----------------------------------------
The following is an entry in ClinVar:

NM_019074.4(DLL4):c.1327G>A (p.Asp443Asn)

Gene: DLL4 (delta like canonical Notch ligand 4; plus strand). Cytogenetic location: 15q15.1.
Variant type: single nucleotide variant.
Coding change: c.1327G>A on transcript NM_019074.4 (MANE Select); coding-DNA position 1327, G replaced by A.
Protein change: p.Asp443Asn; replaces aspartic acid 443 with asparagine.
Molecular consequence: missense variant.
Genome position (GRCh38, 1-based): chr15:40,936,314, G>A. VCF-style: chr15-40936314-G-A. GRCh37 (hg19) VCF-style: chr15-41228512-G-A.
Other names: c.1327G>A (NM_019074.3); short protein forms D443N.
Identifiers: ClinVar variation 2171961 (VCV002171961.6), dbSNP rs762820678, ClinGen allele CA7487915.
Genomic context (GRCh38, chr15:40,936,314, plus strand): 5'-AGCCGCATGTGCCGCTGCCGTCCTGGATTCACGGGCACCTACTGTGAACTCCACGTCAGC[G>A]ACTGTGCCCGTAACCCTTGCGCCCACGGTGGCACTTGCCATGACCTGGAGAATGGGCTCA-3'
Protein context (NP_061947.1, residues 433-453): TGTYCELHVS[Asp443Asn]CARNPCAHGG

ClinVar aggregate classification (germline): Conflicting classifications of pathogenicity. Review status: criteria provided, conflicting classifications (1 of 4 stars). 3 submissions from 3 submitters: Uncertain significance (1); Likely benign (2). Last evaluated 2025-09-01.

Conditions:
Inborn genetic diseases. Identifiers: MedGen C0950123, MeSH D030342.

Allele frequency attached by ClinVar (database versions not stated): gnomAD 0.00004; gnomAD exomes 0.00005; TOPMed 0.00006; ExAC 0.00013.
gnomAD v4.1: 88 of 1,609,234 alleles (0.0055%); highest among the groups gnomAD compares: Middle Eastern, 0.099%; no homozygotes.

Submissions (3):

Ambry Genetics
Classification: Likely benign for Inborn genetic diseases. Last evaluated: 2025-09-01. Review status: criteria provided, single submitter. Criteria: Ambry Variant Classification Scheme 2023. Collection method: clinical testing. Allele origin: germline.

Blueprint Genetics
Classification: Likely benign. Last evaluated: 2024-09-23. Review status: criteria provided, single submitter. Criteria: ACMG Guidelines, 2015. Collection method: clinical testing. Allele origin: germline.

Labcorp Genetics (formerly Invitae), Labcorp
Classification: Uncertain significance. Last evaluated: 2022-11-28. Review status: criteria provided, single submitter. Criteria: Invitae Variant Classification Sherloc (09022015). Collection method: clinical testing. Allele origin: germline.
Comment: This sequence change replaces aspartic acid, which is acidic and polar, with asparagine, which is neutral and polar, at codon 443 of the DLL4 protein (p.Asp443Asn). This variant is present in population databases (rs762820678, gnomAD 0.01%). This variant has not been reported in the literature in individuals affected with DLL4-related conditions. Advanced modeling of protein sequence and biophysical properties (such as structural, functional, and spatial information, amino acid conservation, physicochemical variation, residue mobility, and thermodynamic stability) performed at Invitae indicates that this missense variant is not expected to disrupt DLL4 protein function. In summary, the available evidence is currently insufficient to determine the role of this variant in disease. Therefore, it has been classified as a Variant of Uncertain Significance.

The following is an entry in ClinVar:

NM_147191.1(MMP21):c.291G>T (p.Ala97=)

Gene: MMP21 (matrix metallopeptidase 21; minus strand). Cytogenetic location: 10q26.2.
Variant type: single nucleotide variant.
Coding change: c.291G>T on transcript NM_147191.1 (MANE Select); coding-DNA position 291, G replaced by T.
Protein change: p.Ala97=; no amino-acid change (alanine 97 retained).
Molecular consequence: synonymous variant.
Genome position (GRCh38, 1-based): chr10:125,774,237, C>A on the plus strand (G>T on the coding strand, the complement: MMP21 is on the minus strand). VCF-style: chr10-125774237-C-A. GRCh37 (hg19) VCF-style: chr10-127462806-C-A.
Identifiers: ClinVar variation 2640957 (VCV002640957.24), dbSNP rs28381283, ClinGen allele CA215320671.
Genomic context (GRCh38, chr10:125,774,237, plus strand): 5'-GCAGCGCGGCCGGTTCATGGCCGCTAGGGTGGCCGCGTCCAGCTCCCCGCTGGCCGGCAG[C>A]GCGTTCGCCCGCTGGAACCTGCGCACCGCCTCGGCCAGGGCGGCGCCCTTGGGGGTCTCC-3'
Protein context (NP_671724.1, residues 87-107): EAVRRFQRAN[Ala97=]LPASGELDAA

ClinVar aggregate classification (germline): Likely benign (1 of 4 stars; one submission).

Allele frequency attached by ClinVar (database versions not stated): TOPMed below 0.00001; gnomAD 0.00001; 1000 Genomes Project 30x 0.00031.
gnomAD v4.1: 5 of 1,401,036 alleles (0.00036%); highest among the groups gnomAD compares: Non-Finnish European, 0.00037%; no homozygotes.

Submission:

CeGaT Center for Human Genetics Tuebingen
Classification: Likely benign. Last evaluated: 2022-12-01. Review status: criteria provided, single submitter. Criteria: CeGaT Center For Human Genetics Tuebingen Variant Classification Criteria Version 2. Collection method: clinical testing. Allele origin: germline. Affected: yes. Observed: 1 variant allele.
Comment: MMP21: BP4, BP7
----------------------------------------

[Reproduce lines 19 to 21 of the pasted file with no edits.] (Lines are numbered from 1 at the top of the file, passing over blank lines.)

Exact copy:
Ambry Genetics
Classification: Likely benign for Inborn genetic diseases. Last evaluated: 2025-09-01. Review status: criteria provided, single submitter. Criteria: Ambry Variant Classification Scheme 2023. Collection method: clinical testing. Allele origin: germline.

Blueprint Genetics